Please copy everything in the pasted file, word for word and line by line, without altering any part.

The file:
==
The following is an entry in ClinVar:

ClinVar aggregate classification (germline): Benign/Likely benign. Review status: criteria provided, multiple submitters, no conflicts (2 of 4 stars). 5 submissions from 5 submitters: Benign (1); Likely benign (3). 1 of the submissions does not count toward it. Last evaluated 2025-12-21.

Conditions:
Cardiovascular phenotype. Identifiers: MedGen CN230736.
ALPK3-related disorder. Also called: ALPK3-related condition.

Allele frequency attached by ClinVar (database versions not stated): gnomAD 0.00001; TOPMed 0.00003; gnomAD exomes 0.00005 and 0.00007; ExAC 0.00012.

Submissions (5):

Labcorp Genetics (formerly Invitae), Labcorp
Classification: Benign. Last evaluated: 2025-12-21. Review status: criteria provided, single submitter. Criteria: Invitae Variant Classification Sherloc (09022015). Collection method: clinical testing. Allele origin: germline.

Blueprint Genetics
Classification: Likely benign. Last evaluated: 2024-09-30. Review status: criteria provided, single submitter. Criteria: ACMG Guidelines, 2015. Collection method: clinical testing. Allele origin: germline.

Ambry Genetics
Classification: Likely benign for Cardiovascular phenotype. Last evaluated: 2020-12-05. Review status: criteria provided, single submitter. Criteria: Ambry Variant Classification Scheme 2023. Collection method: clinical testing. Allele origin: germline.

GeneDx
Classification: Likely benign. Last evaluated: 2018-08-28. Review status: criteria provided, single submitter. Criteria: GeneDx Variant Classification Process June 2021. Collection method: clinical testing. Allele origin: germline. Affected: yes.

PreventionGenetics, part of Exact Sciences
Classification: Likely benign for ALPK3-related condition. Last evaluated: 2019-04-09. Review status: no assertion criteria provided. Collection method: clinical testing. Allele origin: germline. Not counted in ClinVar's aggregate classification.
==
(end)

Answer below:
The following is an entry in ClinVar:

ClinVar aggregate classification (germline): Benign/Likely benign. Review status: criteria provided, multiple submitters, no conflicts (2 of 4 stars). 5 submissions from 5 submitters: Benign (1); Likely benign (3). 1 of the submissions does not count toward it. Last evaluated 2025-12-21.

Conditions:
Cardiovascular phenotype. Identifiers: MedGen CN230736.
ALPK3-related disorder. Also called: ALPK3-related condition.

Allele frequency attached by ClinVar (database versions not stated): gnomAD 0.00001; TOPMed 0.00003; gnomAD exomes 0.00005 and 0.00007; ExAC 0.00012.

Submissions (5):

Labcorp Genetics (formerly Invitae), Labcorp
Classification: Benign. Last evaluated: 2025-12-21. Review status: criteria provided, single submitter. Criteria: Invitae Variant Classification Sherloc (09022015). Collection method: clinical testing. Allele origin: germline.

Blueprint Genetics
Classification: Likely benign. Last evaluated: 2024-09-30. Review status: criteria provided, single submitter. Criteria: ACMG Guidelines, 2015. Collection method: clinical testing. Allele origin: germline.

Ambry Genetics
Classification: Likely benign for Cardiovascular phenotype. Last evaluated: 2020-12-05. Review status: criteria provided, single submitter. Criteria: Ambry Variant Classification Scheme 2023. Collection method: clinical testing. Allele origin: germline.

GeneDx
Classification: Likely benign. Last evaluated: 2018-08-28. Review status: criteria provided, single submitter. Criteria: GeneDx Variant Classification Process June 2021. Collection method: clinical testing. Allele origin: germline. Affected: yes.

PreventionGenetics, part of Exact Sciences
Classification: Likely benign for ALPK3-related condition. Last evaluated: 2019-04-09. Review status: no assertion criteria provided. Collection method: clinical testing. Allele origin: germline. Not counted in ClinVar's aggregate classification.